Mosul, Iraq - Another Chaldean Catholic priest and three church deacons were gunned down in Mosul, Iraq, on Sunday, June 3rd. Father Ragheed Ganni and three deacons from his parish-- Basman Yousef Daud, Wahid Hanna Isho, Gassan Isam Bidawed-- were slain after celebrating the Eucharistic liturgy on Sunday.
Chaldean Patriarch Emmanuel III Delly referred to the attack as “a crime against God.”
As the young priest and three deacons left the church their car was stopped by group of armed gunmen. Pointing their weapons in the car they slaughtered the four Catholics then rigged the car to explode should anyone attempt to remove the dead bodies. The horrific site remained for several hours until a police bomb-squad defused the devices.
Fr. Ganni, aged 35, was a frequent visitor to Ireland where he worked at Lough Derg shrine in Donegal, was also an engineer. He served as the rector of the Irish College, Mgr Liam Bergin, said Fr Ganni always knew he was working in a dangerous place but had insisted that he belonged in Iraq where he often recalled that God had called Abraham.
Fr. Ganni is remembered at the Irish College in Rome, where he trained for the priesthood "as an exceptionally outgoing person, the sort of person that if you meet once you remember." "Even when he had just arrived and couldn't speak English or Italian he still managed to communicate with people here at the college" the rector Liam Bergin said.
Phone calls and emails of condolence have been flooding in from those who knew the 35 year old priest. “This tragic violence has created ripples far and wide. Even the Irish president who was in Rome at Sunday's canonization had met Fr. Ganni in Ireland and remembered him” Bergin continued.
During his seminary studies Ganni couldn't return to Iraq during the holidays so he often spent that time in Ireland. For that connection but also for his extrovert nature he was nicknamed “Paddy the Iraqi”. He had recently been given permission by his bishop to come to Rome to study for a doctorate in ecumenism.
“I spoke to him a week ago” said Bergin, noting that the young Chaldean priest was conscious of the dangers he faced in Iraq, the risks that non-Muslims could be “seen as friends or collaborators of the invading forces” but he also felt that “as a priest he would be less likely to suffer than the faithful.”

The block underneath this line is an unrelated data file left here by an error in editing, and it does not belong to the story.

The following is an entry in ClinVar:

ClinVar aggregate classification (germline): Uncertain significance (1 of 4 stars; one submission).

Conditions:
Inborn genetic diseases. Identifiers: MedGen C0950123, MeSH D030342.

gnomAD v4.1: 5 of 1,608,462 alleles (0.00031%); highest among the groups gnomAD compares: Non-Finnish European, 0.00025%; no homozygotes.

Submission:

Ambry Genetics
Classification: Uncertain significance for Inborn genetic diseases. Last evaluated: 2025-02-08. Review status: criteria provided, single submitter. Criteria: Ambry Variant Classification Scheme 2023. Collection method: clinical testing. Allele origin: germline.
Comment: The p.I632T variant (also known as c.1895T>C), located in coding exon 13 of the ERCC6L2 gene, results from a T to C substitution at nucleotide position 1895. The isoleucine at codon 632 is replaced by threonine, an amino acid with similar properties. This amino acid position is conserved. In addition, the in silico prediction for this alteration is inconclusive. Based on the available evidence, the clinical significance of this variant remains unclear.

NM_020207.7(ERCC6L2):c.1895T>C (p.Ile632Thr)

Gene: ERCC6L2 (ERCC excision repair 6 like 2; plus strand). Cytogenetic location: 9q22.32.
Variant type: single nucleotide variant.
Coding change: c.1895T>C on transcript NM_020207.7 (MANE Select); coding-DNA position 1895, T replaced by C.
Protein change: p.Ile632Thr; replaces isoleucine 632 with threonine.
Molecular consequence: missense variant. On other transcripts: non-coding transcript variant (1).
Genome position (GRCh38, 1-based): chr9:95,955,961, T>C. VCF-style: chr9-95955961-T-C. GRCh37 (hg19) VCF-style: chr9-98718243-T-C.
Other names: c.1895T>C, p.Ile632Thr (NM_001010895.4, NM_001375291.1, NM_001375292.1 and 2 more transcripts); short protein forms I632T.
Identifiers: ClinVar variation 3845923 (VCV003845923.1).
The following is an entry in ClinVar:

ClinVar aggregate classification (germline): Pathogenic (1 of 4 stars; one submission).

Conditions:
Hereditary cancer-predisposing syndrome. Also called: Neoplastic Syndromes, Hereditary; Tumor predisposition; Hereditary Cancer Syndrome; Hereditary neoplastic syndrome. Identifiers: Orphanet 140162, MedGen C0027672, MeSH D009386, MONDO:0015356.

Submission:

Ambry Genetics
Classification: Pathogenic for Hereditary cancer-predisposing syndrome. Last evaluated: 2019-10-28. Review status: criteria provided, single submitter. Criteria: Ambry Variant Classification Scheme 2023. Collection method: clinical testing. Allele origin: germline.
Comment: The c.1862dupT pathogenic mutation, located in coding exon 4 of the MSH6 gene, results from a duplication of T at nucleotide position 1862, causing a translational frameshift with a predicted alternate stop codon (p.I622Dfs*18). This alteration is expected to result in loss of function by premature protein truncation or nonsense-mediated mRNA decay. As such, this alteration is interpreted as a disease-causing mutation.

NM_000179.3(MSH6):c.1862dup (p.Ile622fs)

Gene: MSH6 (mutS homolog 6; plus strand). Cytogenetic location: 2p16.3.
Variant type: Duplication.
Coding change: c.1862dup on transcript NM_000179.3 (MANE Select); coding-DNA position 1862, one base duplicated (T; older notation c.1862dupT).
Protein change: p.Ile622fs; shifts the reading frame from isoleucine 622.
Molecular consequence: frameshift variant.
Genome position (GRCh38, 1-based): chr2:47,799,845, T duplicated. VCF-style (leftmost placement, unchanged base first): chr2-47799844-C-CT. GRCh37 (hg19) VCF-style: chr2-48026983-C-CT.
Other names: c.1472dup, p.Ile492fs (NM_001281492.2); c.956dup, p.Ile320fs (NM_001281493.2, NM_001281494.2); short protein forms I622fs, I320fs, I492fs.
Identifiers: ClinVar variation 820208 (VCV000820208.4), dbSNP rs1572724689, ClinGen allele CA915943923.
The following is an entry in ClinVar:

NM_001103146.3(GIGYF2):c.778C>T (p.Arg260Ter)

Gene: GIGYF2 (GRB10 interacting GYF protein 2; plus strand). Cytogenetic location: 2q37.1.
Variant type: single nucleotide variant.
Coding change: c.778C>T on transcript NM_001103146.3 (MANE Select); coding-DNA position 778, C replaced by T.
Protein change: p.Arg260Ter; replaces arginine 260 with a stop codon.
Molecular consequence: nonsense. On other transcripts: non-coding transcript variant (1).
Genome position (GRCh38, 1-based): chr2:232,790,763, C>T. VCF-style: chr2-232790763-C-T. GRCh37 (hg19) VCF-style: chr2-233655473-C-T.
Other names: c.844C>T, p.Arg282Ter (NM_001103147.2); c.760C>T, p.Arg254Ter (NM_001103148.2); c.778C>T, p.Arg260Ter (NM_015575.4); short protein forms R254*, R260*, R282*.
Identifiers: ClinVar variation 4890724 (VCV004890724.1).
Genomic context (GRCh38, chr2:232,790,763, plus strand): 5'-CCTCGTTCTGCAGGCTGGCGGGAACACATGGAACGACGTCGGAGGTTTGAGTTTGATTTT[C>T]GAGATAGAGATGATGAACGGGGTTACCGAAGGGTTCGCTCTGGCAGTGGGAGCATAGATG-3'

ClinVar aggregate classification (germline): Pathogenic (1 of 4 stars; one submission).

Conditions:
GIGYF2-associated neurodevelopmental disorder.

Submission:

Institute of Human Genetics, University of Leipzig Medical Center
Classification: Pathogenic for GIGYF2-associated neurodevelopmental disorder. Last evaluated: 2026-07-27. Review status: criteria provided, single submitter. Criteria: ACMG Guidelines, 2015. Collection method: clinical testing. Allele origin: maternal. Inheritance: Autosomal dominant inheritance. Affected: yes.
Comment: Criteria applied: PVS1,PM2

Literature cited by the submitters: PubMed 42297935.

In a telegram on Monday to the Chaldean Bishop of Mosul, the Vatican said that Pope Benedict XVI was "deeply saddened to learn of the senseless killing of Ragheed Aziz Ganni, and subdeacons Basman Yousef Daoud, Ghasan Bidawid and Wadid Hanna."
"He [the Pope] prays that their costly sacrifice will inspire in the hearts of all men and women of good will a renewed resolve to reject the ways of hatred and violence" the statement continued.
Fr. Ganni is survived by his parents in Mosul and at least one sibling, a sister who fled to Australia because of the war in Iraq. This morning in Rome, President Mary McAleese paid tribute to Father Ganni whom she had met at Lough Derg.
Archbishop Sean Brady, who celebrated mass to inaugurate a chapel at the Irish Embassy to the Holy See, said the Irish College community was deeply shocked by the news of the deaths. He said Fr Ganni had told him that his duties as a priest were to the Iraqi people in their hour of need.
The Church of the Holy Spirit where Fr. Ganni and the deacons served the Iraqi community, The church known for feeding the hungry, taking in orphaned children, and assisting widows had been bombed and vandalized in the past. Fr. Ganni had been threatened by Islamic militants. The three deacons had been accompanying the priest constantly, hoping to protect him.
Genocide against Christians continues as the indigenous people of Iraq are being hunted down by radical Islamists, all the while the Maliki government turns a blinds eye. The systematic butchering of Christians in Iraq remains unfettered.
Islam grows in anger and hatred as its ugly side is revealed and foolish followers seek to kill fathers, mothers, and young children directed by religious leaders. The sheik of the Al-Noor mosque in Dora, Hatem Al-Razaq, has asked his followers to kill the Christians or force them to pay Jizya, an Islamic penalty levied against Christians and Jews.